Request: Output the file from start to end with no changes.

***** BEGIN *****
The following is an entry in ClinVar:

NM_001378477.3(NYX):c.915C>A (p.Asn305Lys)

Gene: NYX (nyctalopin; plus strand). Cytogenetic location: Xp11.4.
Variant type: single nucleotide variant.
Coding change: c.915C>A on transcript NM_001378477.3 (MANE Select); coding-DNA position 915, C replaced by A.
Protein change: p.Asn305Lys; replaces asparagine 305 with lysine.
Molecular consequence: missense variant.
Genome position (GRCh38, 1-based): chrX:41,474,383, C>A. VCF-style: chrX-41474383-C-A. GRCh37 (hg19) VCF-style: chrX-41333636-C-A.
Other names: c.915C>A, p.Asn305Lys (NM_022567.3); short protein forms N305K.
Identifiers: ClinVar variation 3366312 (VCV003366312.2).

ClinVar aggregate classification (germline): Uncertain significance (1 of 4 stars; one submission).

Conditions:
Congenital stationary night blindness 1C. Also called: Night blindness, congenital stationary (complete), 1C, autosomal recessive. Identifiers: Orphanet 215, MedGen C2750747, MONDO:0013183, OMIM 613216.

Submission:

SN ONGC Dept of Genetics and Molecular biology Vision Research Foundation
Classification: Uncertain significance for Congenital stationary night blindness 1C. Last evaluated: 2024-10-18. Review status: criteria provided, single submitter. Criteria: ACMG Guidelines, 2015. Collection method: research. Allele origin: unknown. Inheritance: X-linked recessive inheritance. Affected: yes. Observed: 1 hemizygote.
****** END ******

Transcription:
The following is an entry in ClinVar:

NM_001378477.3(NYX):c.915C>A (p.Asn305Lys)

Gene: NYX (nyctalopin; plus strand). Cytogenetic location: Xp11.4.
Variant type: single nucleotide variant.
Coding change: c.915C>A on transcript NM_001378477.3 (MANE Select); coding-DNA position 915, C replaced by A.
Protein change: p.Asn305Lys; replaces asparagine 305 with lysine.
Molecular consequence: missense variant.
Genome position (GRCh38, 1-based): chrX:41,474,383, C>A. VCF-style: chrX-41474383-C-A. GRCh37 (hg19) VCF-style: chrX-41333636-C-A.
Other names: c.915C>A, p.Asn305Lys (NM_022567.3); short protein forms N305K.
Identifiers: ClinVar variation 3366312 (VCV003366312.2).

ClinVar aggregate classification (germline): Uncertain significance (1 of 4 stars; one submission).

Conditions:
Congenital stationary night blindness 1C. Also called: Night blindness, congenital stationary (complete), 1C, autosomal recessive. Identifiers: Orphanet 215, MedGen C2750747, MONDO:0013183, OMIM 613216.

Submission:

SN ONGC Dept of Genetics and Molecular biology Vision Research Foundation
Classification: Uncertain significance for Congenital stationary night blindness 1C. Last evaluated: 2024-10-18. Review status: criteria provided, single submitter. Criteria: ACMG Guidelines, 2015. Collection method: research. Allele origin: unknown. Inheritance: X-linked recessive inheritance. Affected: yes. Observed: 1 hemizygote.